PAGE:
5. Money
    1. Overall seems to net out. Sometime costs a bit more to get fresh food vs packaged. But no more buying plastic bags and plastic wrap. As more people switch to it, bulk foods will end up cheaper as less waste will result in less cost.
  6. Environment/Health/Life
    1. HUGE win. Eliminating the need for plastic is really, really huge. Plastic survives hundreds of years and is poisoning our ocean and land as well as people as it comes back around in our food chain.
    2. Fresh local food is better for you and tastes better as well.

12 comments:

Howard Baldwin - Columnist said...

I love the idea of taking plastic containers to the market! Have you run into any reluctance on the part of the stores viz. liability issues?

Tim Oey said...

I have not run into any reluctance at Zanotto's or Whole Foods to using my own clean reusable containers for picking up meat and fish. Sometimes the clerks have a bit of awkwardness weighing them properly as they have to account for the tare weight of the container, but so far so good. I have not yet tried using these at Safeway yet. Beth Terry in her book "Plastic-Free: How I Kicked the Plastic Habit and How You Can Too" noted some reluctance as she was an early pioneer of doing this, but she said if you go in with the attitude that you are just going to do it, shopkeepers just roll with it. Currently I know of no laws preventing reusables in these cases.

Interestingly, while I use local farmer's markets for fruits, vegetables and eggs (because bringing your own containers there works very well), I'm not going to get meat or fish at farmers markets anymore because those vendors generally prepackage those foods in plastic bags.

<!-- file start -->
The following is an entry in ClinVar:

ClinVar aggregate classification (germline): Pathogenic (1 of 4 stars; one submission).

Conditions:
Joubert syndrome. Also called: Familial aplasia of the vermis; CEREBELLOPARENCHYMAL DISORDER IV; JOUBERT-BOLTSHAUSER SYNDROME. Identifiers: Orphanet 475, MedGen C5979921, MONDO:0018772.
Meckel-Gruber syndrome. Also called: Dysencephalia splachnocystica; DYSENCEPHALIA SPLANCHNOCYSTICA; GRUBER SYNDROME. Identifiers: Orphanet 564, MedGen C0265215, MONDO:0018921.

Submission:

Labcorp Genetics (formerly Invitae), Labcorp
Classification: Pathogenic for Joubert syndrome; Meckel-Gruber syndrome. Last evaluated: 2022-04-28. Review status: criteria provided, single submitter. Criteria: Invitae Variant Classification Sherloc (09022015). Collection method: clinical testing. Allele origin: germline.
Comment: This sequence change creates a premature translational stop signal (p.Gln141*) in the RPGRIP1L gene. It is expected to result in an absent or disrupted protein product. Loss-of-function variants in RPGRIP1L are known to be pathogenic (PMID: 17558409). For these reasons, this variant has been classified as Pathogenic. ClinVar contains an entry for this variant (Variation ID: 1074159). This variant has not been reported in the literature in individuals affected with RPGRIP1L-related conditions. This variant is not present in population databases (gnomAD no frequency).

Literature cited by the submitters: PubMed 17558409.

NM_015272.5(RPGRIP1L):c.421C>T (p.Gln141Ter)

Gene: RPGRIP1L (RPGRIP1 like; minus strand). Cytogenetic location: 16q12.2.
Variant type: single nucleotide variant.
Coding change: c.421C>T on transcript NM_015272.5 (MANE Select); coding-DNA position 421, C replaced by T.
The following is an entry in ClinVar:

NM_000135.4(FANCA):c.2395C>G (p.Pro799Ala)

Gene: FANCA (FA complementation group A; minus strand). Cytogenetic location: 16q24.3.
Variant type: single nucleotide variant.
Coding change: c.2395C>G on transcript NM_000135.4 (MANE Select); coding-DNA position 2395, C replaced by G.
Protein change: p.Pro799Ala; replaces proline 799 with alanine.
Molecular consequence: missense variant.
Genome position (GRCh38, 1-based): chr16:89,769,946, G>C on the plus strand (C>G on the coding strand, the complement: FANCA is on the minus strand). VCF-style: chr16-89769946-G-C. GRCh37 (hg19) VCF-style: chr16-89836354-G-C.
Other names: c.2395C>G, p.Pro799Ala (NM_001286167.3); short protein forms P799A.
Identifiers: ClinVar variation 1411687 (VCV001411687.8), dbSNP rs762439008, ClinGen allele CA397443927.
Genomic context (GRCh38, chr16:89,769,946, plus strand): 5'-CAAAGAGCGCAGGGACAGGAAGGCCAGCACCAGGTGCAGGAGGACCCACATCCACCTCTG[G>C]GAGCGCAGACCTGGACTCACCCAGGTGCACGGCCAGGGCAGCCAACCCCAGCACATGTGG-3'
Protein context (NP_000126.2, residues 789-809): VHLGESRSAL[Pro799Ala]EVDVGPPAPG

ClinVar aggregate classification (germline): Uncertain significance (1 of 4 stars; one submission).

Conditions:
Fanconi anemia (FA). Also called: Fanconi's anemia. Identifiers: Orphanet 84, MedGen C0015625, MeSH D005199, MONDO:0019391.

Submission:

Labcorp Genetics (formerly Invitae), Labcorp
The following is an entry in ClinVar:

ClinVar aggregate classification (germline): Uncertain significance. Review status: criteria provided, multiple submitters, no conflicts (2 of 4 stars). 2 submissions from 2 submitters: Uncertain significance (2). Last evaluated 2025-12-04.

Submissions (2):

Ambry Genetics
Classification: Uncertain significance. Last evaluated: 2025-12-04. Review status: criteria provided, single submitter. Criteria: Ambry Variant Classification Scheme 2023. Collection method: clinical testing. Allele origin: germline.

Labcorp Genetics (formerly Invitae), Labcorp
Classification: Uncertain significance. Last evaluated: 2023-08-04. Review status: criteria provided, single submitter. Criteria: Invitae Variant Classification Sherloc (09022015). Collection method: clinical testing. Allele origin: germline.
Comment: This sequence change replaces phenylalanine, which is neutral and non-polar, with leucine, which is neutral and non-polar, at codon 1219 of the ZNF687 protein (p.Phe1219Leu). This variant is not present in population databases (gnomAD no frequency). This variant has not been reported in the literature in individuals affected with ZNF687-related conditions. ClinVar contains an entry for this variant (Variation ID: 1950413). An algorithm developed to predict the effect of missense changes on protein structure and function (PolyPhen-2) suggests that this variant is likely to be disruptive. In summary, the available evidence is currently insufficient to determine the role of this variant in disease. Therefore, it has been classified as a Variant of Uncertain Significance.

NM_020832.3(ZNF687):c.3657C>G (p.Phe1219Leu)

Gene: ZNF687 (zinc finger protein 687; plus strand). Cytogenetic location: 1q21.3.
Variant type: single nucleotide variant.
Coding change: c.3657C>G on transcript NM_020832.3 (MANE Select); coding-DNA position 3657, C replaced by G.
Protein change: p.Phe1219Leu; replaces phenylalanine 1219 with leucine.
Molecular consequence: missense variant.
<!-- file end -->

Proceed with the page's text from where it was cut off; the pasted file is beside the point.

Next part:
Sandi said...

Another glass container to include in your kit is old-fashioned mason jars. The pint-sized wide-mouth jars are really great for freezing soups or home-made stock They are can-shaped (straight-sided) so food slips out easily.

I do purchase the plastic lids ("Ball Wide-Mouth Plastic Storage Caps")because they work much better for storage & freezing than the two-part canning lid.

Elizabeth Steward said...

Hi Tim,

A few other ideas... OSH and Target sell special bags for women to wash their lingerie in. They are mesh with a zipper. I use them for all the goods I buy at the Sunnyvale Farmer's Market. They are sturdy and of the dozen I purchased over a decade ago, only one got a zipper problem that I could not mend. I assume they weigh more than plastic and I am being charged for their weight, but I really don't care; it can't be that much. Sometimes I wait to put the produce back in the bag after buy it, but while that is practical for cabbage, it is not for 30 persimmons or 40 tomatos.

When we eat out, I bring tupperwares to bring home leftovers. I get odd looks, but no one actually screams or faints :)

We reuse the big rubberbands that come with asparagus at the farmer's market. I have kids, so they use them for all manner of things if I don't use them all up.

It's fun to watch your progress... keep posting!

Liz Steward

Elizabeth Steward said...

Hi Tim,

I've used bags from OSH for produce at the market. They sold as laundry bags to protect lingerie, but they work great for produce. They are about 12x12 mesh and have a zipper. Mine have lasted over 10 years with only one having an unmendable zipper problem. They weigh a little and I pay for that when they weigh my produce, but it can't be much, maybe another 2 ounces?